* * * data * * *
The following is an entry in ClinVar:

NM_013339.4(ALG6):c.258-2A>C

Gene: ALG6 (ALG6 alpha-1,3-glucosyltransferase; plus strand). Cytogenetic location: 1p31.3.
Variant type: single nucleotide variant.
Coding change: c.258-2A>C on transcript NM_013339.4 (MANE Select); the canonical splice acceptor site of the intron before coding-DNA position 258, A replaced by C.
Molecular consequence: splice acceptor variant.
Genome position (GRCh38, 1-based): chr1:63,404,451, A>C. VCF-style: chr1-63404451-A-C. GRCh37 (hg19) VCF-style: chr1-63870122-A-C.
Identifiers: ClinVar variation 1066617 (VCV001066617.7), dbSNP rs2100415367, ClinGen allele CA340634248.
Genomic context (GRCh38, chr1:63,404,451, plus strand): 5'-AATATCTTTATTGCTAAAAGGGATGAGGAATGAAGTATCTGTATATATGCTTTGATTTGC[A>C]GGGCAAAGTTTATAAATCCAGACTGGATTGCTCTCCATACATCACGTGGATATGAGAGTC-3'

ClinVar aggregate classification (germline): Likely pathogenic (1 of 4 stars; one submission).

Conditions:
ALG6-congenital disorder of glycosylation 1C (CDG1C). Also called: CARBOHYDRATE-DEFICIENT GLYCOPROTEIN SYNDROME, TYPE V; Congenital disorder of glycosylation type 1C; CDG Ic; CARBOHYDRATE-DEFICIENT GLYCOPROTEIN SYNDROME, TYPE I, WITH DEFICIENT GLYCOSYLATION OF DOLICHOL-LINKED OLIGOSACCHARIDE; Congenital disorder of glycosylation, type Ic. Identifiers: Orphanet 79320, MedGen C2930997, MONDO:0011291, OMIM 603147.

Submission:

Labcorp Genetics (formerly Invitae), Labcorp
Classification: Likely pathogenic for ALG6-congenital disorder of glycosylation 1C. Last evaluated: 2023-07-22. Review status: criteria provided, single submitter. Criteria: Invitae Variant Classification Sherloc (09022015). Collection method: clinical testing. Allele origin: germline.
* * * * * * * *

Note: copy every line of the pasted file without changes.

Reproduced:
The following is an entry in ClinVar:

NM_013339.4(ALG6):c.258-2A>C

Gene: ALG6 (ALG6 alpha-1,3-glucosyltransferase; plus strand). Cytogenetic location: 1p31.3.
Variant type: single nucleotide variant.
Coding change: c.258-2A>C on transcript NM_013339.4 (MANE Select); the canonical splice acceptor site of the intron before coding-DNA position 258, A replaced by C.
Molecular consequence: splice acceptor variant.
Genome position (GRCh38, 1-based): chr1:63,404,451, A>C. VCF-style: chr1-63404451-A-C. GRCh37 (hg19) VCF-style: chr1-63870122-A-C.
Identifiers: ClinVar variation 1066617 (VCV001066617.7), dbSNP rs2100415367, ClinGen allele CA340634248.
Genomic context (GRCh38, chr1:63,404,451, plus strand): 5'-AATATCTTTATTGCTAAAAGGGATGAGGAATGAAGTATCTGTATATATGCTTTGATTTGC[A>C]GGGCAAAGTTTATAAATCCAGACTGGATTGCTCTCCATACATCACGTGGATATGAGAGTC-3'

ClinVar aggregate classification (germline): Likely pathogenic (1 of 4 stars; one submission).

Conditions:
ALG6-congenital disorder of glycosylation 1C (CDG1C). Also called: CARBOHYDRATE-DEFICIENT GLYCOPROTEIN SYNDROME, TYPE V; Congenital disorder of glycosylation type 1C; CDG Ic; CARBOHYDRATE-DEFICIENT GLYCOPROTEIN SYNDROME, TYPE I, WITH DEFICIENT GLYCOSYLATION OF DOLICHOL-LINKED OLIGOSACCHARIDE; Congenital disorder of glycosylation, type Ic. Identifiers: Orphanet 79320, MedGen C2930997, MONDO:0011291, OMIM 603147.

Submission:

Labcorp Genetics (formerly Invitae), Labcorp
Classification: Likely pathogenic for ALG6-congenital disorder of glycosylation 1C. Last evaluated: 2023-07-22. Review status: criteria provided, single submitter. Criteria: Invitae Variant Classification Sherloc (09022015). Collection method: clinical testing. Allele origin: germline.